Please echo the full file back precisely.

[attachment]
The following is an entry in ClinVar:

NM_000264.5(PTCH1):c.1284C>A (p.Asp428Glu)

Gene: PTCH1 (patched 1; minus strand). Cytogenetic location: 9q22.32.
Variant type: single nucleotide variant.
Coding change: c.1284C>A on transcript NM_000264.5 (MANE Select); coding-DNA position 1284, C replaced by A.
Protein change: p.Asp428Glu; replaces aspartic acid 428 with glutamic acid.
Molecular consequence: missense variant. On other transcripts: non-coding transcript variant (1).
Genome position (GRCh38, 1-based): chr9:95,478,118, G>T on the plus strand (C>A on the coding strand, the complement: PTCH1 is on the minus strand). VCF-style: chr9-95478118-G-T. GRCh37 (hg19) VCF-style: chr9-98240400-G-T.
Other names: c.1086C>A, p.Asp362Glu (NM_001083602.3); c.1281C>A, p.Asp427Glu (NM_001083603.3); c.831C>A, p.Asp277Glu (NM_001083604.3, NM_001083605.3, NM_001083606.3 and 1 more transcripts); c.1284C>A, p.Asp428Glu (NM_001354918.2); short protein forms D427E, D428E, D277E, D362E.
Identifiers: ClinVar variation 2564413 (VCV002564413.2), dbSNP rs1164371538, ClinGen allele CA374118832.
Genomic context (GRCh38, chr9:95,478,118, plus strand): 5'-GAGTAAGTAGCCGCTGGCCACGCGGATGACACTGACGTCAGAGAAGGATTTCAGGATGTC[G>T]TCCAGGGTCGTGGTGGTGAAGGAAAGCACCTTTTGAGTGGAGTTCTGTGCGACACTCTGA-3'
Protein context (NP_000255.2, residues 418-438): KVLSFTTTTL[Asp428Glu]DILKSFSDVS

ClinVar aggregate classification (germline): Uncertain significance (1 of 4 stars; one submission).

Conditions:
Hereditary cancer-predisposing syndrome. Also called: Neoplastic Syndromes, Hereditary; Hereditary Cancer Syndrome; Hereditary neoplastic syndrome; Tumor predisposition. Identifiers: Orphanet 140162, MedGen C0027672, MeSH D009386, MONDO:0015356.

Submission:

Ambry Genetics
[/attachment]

The following is an entry in ClinVar:

NM_000264.5(PTCH1):c.1284C>A (p.Asp428Glu)

Gene: PTCH1 (patched 1; minus strand). Cytogenetic location: 9q22.32.
Variant type: single nucleotide variant.
Coding change: c.1284C>A on transcript NM_000264.5 (MANE Select); coding-DNA position 1284, C replaced by A.
Protein change: p.Asp428Glu; replaces aspartic acid 428 with glutamic acid.
Molecular consequence: missense variant. On other transcripts: non-coding transcript variant (1).
Genome position (GRCh38, 1-based): chr9:95,478,118, G>T on the plus strand (C>A on the coding strand, the complement: PTCH1 is on the minus strand). VCF-style: chr9-95478118-G-T. GRCh37 (hg19) VCF-style: chr9-98240400-G-T.
Other names: c.1086C>A, p.Asp362Glu (NM_001083602.3); c.1281C>A, p.Asp427Glu (NM_001083603.3); c.831C>A, p.Asp277Glu (NM_001083604.3, NM_001083605.3, NM_001083606.3 and 1 more transcripts); c.1284C>A, p.Asp428Glu (NM_001354918.2); short protein forms D427E, D428E, D277E, D362E.
Identifiers: ClinVar variation 2564413 (VCV002564413.2), dbSNP rs1164371538, ClinGen allele CA374118832.
Genomic context (GRCh38, chr9:95,478,118, plus strand): 5'-GAGTAAGTAGCCGCTGGCCACGCGGATGACACTGACGTCAGAGAAGGATTTCAGGATGTC[G>T]TCCAGGGTCGTGGTGGTGAAGGAAAGCACCTTTTGAGTGGAGTTCTGTGCGACACTCTGA-3'
Protein context (NP_000255.2, residues 418-438): KVLSFTTTTL[Asp428Glu]DILKSFSDVS

ClinVar aggregate classification (germline): Uncertain significance (1 of 4 stars; one submission).

Conditions:
Hereditary cancer-predisposing syndrome. Also called: Neoplastic Syndromes, Hereditary; Hereditary Cancer Syndrome; Hereditary neoplastic syndrome; Tumor predisposition. Identifiers: Orphanet 140162, MedGen C0027672, MeSH D009386, MONDO:0015356.

Submission:

Ambry Genetics